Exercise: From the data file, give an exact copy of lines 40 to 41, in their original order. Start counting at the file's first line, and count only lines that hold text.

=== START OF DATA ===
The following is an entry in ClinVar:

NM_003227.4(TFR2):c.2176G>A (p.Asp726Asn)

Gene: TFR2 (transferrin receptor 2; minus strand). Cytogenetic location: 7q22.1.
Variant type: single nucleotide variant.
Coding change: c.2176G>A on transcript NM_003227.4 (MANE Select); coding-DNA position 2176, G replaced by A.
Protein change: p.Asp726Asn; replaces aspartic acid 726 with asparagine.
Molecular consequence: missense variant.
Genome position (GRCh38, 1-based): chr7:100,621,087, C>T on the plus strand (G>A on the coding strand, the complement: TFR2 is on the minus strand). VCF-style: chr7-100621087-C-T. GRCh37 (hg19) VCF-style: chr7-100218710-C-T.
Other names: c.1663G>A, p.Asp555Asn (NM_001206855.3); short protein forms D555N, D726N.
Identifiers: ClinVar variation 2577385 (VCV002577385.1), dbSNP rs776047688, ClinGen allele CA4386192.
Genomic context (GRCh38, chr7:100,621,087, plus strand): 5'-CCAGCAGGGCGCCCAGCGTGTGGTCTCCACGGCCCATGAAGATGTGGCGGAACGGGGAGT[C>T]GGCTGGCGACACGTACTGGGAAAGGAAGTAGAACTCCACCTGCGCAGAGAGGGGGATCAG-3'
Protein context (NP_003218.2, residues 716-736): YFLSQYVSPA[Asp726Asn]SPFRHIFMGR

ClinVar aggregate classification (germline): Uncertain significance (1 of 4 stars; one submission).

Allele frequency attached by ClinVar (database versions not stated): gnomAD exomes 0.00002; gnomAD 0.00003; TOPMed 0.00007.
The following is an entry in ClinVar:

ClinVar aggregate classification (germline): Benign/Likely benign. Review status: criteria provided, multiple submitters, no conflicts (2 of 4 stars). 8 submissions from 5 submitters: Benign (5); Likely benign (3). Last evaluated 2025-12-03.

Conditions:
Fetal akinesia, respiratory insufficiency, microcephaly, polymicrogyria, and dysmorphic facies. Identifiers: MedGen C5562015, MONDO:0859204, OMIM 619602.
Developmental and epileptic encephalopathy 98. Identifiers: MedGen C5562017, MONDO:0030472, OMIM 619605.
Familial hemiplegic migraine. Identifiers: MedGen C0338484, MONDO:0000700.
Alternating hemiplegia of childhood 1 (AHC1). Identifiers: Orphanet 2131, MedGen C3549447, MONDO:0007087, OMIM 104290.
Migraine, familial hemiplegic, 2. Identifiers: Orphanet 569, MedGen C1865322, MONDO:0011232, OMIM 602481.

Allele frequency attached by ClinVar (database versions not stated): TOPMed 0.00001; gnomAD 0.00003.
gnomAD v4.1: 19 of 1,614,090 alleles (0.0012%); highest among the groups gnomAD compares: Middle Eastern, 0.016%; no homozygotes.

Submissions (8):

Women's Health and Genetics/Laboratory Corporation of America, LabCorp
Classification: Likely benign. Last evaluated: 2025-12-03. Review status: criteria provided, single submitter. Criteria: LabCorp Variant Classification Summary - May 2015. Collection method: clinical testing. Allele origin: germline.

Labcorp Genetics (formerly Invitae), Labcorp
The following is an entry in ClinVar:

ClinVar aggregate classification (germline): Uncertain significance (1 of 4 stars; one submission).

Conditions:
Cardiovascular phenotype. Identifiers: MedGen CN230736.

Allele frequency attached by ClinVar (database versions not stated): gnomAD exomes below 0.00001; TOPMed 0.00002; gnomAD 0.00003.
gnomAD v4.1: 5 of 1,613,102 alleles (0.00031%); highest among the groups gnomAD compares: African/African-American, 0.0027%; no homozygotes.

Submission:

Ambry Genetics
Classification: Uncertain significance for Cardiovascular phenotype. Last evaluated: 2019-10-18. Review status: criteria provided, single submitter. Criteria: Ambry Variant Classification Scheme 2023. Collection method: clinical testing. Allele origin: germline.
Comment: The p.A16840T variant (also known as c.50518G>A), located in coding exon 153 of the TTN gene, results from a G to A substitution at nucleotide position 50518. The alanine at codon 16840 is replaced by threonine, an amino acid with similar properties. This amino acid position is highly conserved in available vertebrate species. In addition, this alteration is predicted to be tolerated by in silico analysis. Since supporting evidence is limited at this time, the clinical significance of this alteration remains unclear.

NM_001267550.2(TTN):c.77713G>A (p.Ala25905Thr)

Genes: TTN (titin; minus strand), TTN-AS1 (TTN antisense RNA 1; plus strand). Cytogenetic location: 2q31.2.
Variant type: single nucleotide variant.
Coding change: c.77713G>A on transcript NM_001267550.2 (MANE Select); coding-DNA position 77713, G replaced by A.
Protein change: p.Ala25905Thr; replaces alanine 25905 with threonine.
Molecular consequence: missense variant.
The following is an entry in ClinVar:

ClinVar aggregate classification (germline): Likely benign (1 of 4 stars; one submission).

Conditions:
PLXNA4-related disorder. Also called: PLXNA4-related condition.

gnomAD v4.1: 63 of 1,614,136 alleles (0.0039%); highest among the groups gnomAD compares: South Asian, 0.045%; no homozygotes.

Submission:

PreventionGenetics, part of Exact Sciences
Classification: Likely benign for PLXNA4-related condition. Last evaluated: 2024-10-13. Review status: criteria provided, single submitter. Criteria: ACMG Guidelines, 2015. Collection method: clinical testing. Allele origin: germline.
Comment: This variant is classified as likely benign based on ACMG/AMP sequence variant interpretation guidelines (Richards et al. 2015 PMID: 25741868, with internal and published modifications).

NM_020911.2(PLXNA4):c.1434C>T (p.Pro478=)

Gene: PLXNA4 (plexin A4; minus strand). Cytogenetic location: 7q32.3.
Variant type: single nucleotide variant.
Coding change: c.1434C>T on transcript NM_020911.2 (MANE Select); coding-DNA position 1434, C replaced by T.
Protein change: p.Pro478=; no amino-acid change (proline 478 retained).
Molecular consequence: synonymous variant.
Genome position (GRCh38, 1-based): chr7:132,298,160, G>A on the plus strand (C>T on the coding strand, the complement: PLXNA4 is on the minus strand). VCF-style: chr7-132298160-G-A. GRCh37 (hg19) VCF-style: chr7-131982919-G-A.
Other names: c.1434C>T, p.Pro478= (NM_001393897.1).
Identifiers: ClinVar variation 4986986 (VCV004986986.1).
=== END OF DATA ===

Genes: TTN (titin; minus strand), TTN-AS1 (TTN antisense RNA 1; plus strand). Cytogenetic location: 2q31.2.
Variant type: single nucleotide variant.